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Use of "In Which" and "Whereby"

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Use of "In Which" and "Whereby" [#permalink] New post 29 May 2008, 16:07
Can you guys help explain when to use "in which" and "whereby" on gmat sentence correction...i'm stumped.
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Re: Use of "In Which" and "Whereby" [#permalink] New post 29 May 2008, 18:21
Can you give us an example?

I don't believe the two ('in which' and 'whereby') function the same. It seems 'in which' is going to refer to a noun that does an action. Here is what Wiktionary.com had to say about "whereby":

Wiktionary Comment on 'whereby' wrote:
Use of whereby as a formal equivalent of where is nonstandard and is avoided by careful speakers and writers, who use where or in which instead. The term typically fails readability and comprehension review so it is generally avoided in published works. The term is also avoided by speakers as it makes it difficult to understand the message that's trying to be communicated.


If I see the term "whereby" in a SC question, I'm probably going to look for the sentence that doesn't use "whereby".

I've come up with a few examples of the proper usage of "in which":

1) The car, in which Jason rode, was a restored 1965 Mustang convertible.
2) Yesterday's game, in which she scored 3 goals, was her best game of the season.

These are not great examples. Each can be rewritten to be clearer such as:

1) Jason rode in a restored 1965 Mustang convertible.
2) She scored 3 goals in yesterday's game, her best game of the season. (I'm not sure I like this version better than my first attempt).

I hope this gives you some help. Generally, we want sentences and spoken English to be clear and understandable. When someone begins to use words and phrases such as "whereby" and "in which" I laugh to myself. Most of the time, the person is trying to sound intelligent. Few people actually have these words in the daily vocabulary.

jimmyjamesdonkey wrote:
Can you guys help explain when to use "in which" and "whereby" on gmat sentence correction...i'm stumped.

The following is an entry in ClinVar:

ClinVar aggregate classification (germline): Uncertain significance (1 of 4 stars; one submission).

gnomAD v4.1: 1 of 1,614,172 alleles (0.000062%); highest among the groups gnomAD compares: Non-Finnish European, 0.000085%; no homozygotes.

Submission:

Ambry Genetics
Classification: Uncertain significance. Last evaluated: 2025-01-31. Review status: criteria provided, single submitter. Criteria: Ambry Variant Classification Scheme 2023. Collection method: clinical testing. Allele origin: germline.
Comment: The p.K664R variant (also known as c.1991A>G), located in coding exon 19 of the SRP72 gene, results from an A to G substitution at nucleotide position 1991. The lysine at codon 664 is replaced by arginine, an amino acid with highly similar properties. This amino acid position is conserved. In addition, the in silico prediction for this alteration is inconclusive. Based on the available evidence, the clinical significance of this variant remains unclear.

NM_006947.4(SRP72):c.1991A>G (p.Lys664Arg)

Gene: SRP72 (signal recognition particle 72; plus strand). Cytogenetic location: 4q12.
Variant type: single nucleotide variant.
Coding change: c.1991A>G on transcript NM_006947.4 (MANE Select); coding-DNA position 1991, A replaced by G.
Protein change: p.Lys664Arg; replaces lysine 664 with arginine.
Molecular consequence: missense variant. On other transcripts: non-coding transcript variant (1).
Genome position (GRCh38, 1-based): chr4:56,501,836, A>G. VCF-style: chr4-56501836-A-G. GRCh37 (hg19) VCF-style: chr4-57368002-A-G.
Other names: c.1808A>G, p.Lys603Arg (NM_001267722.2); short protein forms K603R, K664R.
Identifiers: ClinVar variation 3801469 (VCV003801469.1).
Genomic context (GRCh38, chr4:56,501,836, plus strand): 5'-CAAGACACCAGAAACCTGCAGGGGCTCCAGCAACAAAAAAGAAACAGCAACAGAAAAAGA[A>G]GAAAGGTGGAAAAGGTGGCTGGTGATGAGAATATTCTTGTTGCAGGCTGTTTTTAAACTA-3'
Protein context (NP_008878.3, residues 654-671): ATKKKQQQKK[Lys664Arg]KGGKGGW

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Re: Use of "In Which" and "Whereby" [#permalink] New post 29 May 2008, 18:27
jimmyjamesdonkey wrote:
Can you guys help explain when to use "in which" and "whereby" on gmat sentence correction...i'm stumped.


"whereby" ="by which", so I think "whereby" is different from "in which"

"in which" = where, but do not say "by which" = "by where" :lol:
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Re: Use of "In Which" and "Whereby" [#permalink] New post 29 May 2008, 19:03
Would Whereby & In Which be consider redundant?
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Re: Use of "In Which" and "Whereby" [#permalink] New post 30 May 2008, 05:05
I would not consider Whereby & In Which redundant. Each has a use and when used properly they do add to the sentence. The problem is, the usage of these words creates a rather complex sentence. While we spend so long on our writing learning how to get beyond "The cat jumped over the hat" and to "The red cat, infested with fleas, jumped over the large brown hat.", sometimes the most effective writing is very simple and focused.

Also, using "in which" will often create a passive sentence if we do not carefully construct the sentence.

PASSIVE VOICE
The car, in which Michael rode, was going 20 mph over the speed limit.

ACTIVE VOICE
The car, in which Michael rode, raced down the road at 20 mph over the speed limit.

The sentence kind of sounds odd to have an inanimate object such as a car doing some action.

jimmyjamesdonkey wrote:
Would Whereby & In Which be consider redundant?

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Re: Use of "In Which" and "Whereby"   [#permalink] 30 May 2008, 05:05
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